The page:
I’d Tell You I Love You But Then I’d Have To Kill You- Ally Carter

Synopsis: Cammie Morgan is a student at the Gallagher Academy for Exceptional Young Women, a fairly typical all-girls school-that is if every school taught advanced martial arts in PE and the latest in chemical warfare in science, and students received extra credit for breaking CIA codes in computer class. The Gallagher Academy might claim to be a school for geniuses but it’s really a school for spies. Even though Cammie is fluent in fourteen languages and capable of killing a man in seven different ways, she has no idea what to do when she meets an ordinary boy who thinks she’s an ordinary girl. Sure, she can tap his phone, hack into his computer, or track him through town with the skill of a real “pavement artist”-but can she manoeuvre a relationship with someone who can never know the truth about her?

 

Violence

Stories and rumours are interspersed throughout the book about spies having completed dangerous missions; smuggling a nuclear bomb, poisoning someone. Learning how to handle gear results in accidents, like a younger girl lighting her hair on fire. There are demonstrations of knife throwing and hand to hand combat, a torture simulation and a test where they have to infiltrate a building.

 

Romance

Mention of a professor’s very angry ex-wife. Another teacher is described as hot, and the girls take time to get ready (including makeup and push up bras.) A girl thinks he was hired because the headmistress is also good looking. Cammie sneaks out and starts dating a ‘normal’ boy; they go on dates, hold hands, kiss, dance. To figure out if he likes Cammie, characters analyze what he said/did/might have thought.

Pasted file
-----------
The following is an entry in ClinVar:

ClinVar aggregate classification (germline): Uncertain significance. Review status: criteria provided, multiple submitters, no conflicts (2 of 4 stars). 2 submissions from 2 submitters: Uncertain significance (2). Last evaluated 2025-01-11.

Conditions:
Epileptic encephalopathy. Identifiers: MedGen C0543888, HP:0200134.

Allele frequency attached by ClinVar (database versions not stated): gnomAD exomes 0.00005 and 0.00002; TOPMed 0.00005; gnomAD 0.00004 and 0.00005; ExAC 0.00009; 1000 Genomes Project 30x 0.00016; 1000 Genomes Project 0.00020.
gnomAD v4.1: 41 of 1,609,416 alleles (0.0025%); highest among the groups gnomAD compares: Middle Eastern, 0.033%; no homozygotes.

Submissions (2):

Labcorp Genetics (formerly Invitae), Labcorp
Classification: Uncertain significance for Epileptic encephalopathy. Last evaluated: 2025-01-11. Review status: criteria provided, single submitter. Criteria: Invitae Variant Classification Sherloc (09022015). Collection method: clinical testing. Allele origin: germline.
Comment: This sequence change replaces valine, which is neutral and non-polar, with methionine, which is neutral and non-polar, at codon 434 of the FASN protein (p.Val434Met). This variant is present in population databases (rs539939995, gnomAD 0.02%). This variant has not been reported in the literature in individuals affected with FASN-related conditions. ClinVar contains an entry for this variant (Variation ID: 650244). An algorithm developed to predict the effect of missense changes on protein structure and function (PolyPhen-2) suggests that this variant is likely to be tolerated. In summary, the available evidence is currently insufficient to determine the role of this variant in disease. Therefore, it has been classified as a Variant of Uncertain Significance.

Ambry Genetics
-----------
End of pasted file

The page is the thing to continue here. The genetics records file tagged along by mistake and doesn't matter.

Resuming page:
Alcohol/Substance

One character smokes (one time). A mad scientist/teacher looks like a resident drunk after having a scientific accident. Mention of busting an illegal drugs operation, and a brief worry of drugs to prepare for a sex-change. A pharmacist remarks that he has medicated the whole town and the girls knock out a guard with a drug.

 

Authority

Cammie (and friends) sneak behind the teachers’ backs and lies to them. Bex is described as a ‘rules optional’ sort of girl, and Cammie lies because that’s what spies do.

 

Language

‘Oh, my gosh’ exclaimed throughout the book. A teacher remarks that they will have to work damn hard. A character calls another a b-, but it’s bleeped out and referred to as the ‘b-word’. Minor name-calling (ex. freak).

 

Religion

Cammie’s cover is that she homeschools for religious reasons; when Josh looks for her he collects many church pamphlets. Mention of free will in the Bible.

 

Overall feel: A fun, exciting read that younger readers especially would enjoy. Cammie is a young spy, and her school is especially interesting. Definitely targeted for tweens that are moving into the YA section, the first instalment into the series is one that will entertain with its spy-action and sneaking-around adventures. The book explores the interaction of boy and girl at Cammie’s age, and humorously mentions topics that might lead to a younger tween to ask questions. Overall, a good read.

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